Freemasonry is the oldest fraternity in the world and evolved out of the stonemason trade guilds that went back to Biblical times. Members of the Brattleboro Lodge will host a tour of the building, serve light refreshments, and answer questions about the fraternity. All are welcome. For more information, call Steve Farrington at 802-257-0464.

St. Michael’s annual Terrific Tag Sale is May 18

BRATTLEBORO — Long lines have often formed outside St. Michael’s Episcopal Church at the corner of Bradley Avenue and Putney Road as people waited to enter the “Terrific Tag Sale.” In the past, it was held on a Friday and Saturday each spring. This year, however, it will be held on only one day — Saturday, May 18, from 9 a.m. to 3 p.m.

The church will sell larger items, including all kinds of furniture and antiques, under a tent on the lawn. Downstairs in the church will be quality clothing, household items, jewelry, linens, sporting goods, books, and toys. Hungry shoppers — or those waiting for shoppers — will find baked goods and lunch items.

St. Michael’s Episcopal Church is fully accessible. For more information, contact the church office at 802-254-6048 or jeanie@stmichaelsvermont.org.

Talk to focus on the first Vermonters

BELLOWS FALLS — Learn about Vermont’s original inhabitants at a program on “The Western Abenaki: History and Culture,” Saturday, May 18, at noon, at the Rockingham Free Public Library, 65 Westminster St.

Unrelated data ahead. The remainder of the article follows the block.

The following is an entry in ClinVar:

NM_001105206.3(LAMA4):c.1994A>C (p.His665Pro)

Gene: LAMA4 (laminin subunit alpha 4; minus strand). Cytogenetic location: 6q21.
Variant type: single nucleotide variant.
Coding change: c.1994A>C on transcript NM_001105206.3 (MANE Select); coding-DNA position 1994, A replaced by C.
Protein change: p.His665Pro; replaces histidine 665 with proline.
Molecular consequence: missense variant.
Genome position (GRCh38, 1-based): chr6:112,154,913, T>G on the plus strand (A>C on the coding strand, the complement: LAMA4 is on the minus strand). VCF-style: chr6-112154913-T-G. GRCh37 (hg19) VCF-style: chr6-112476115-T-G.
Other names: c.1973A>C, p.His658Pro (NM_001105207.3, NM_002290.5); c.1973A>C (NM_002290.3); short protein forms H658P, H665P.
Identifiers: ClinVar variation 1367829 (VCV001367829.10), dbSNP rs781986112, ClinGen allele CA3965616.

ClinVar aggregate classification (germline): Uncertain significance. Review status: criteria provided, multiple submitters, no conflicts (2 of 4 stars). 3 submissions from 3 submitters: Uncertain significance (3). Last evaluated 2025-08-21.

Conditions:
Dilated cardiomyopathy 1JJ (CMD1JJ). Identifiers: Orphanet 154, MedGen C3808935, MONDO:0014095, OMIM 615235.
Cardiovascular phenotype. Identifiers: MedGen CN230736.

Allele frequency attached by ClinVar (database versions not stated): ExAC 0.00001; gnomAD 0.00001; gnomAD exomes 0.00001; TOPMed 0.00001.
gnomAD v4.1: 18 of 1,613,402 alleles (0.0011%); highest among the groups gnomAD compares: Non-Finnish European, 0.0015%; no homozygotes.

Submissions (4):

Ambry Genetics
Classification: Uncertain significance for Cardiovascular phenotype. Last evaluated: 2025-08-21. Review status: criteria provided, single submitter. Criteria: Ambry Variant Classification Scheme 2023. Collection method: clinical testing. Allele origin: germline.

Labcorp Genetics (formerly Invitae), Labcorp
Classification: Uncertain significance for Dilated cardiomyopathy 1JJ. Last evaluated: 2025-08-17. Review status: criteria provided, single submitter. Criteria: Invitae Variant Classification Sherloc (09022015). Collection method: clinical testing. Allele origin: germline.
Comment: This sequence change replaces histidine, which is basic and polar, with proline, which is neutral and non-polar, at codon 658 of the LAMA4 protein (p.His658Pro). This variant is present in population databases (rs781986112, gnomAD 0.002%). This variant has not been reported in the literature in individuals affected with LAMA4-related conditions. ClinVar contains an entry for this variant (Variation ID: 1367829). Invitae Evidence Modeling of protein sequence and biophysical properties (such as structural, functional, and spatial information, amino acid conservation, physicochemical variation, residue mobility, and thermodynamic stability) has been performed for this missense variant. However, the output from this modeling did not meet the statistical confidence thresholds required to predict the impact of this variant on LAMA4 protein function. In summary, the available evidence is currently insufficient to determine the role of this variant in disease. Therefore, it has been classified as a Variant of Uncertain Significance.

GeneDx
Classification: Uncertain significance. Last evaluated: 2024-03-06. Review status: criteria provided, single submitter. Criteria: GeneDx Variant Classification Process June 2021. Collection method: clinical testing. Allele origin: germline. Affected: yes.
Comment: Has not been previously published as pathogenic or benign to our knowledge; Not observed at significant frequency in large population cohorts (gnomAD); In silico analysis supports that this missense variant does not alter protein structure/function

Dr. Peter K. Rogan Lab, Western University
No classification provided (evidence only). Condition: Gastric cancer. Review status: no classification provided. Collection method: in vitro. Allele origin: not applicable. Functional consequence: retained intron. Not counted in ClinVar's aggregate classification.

Presenter Jeanne Brink will discuss who the native people of the state were and how they lived. She will explore the importance in Abenaki society of elders and children, the environment, and the continuance of lifeways and traditions, drawing in part upon her own Abenaki family history.

Brink, who holds a master’s degree in Native American Studies, works as a consultant to schools and organizations. She is also a traditional basket maker and co-author of a Western Abenaki language guide.

This free program is made possible through a grant from the Vermont Humanities Council and is co-sponsored by the Rockingham Historic Preservation Commission and the library. Contact the the library at 802-463-4270, www.rockinghamlibrary.org, or programming@rockinghamlibrary.org.

BF Rotary Club to hold annual Penny Sale

BELLOWS FALLS — The Bellows Falls Rotary Club will hold their annual Penny Sale on Saturday, May 18, at the Bellows Falls Union High School auditorium in Westminster.

Doors open at 5:30 p.m., and the first of the Penny Sale’s three action-packed series starts at 6 p.m. Refreshments will be provided under the direction of Parks Place Community Resource Center. More than 300 prizes have been donated by area businesses to ensure a fun time for all.

The Penny Sale is the Rotary Club’s major fundraiser, with proceeds used for community projects and programs such as Our Place Drop In Center, Parks Place, and the Warming Shelter. Additionally, scholarships are provided for graduating students, as well as support for both the inbound and outbound foreign exchange student program.

Spring migration bird walk at Hogback

MARLBORO — On Sunday, May 19, from 7:30 to 10:30 a.m. at Hogback Mountain Conservation Area on Route 9, join naturalist Cherrie Corey for a morning walk to meet the arriving songbird wave and other harbingers of spring.